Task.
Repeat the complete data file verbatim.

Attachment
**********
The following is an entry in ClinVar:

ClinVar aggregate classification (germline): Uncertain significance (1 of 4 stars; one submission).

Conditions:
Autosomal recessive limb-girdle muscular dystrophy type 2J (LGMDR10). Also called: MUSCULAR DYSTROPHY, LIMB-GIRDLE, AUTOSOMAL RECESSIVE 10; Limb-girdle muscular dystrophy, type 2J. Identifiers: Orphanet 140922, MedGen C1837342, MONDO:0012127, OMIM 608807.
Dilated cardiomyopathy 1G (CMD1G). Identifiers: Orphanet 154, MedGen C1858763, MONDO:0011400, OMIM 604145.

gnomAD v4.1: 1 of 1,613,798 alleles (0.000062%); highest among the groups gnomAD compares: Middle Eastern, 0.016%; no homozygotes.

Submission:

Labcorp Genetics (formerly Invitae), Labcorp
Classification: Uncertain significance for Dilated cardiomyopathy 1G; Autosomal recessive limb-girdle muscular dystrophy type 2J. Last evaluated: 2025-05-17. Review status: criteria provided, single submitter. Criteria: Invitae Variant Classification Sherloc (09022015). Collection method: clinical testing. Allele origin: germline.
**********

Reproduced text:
The following is an entry in ClinVar:

ClinVar aggregate classification (germline): Uncertain significance (1 of 4 stars; one submission).

Conditions:
Autosomal recessive limb-girdle muscular dystrophy type 2J (LGMDR10). Also called: MUSCULAR DYSTROPHY, LIMB-GIRDLE, AUTOSOMAL RECESSIVE 10; Limb-girdle muscular dystrophy, type 2J. Identifiers: Orphanet 140922, MedGen C1837342, MONDO:0012127, OMIM 608807.
Dilated cardiomyopathy 1G (CMD1G). Identifiers: Orphanet 154, MedGen C1858763, MONDO:0011400, OMIM 604145.

gnomAD v4.1: 1 of 1,613,798 alleles (0.000062%); highest among the groups gnomAD compares: Middle Eastern, 0.016%; no homozygotes.

Submission:

Labcorp Genetics (formerly Invitae), Labcorp
Classification: Uncertain significance for Dilated cardiomyopathy 1G; Autosomal recessive limb-girdle muscular dystrophy type 2J. Last evaluated: 2025-05-17. Review status: criteria provided, single submitter. Criteria: Invitae Variant Classification Sherloc (09022015). Collection method: clinical testing. Allele origin: germline.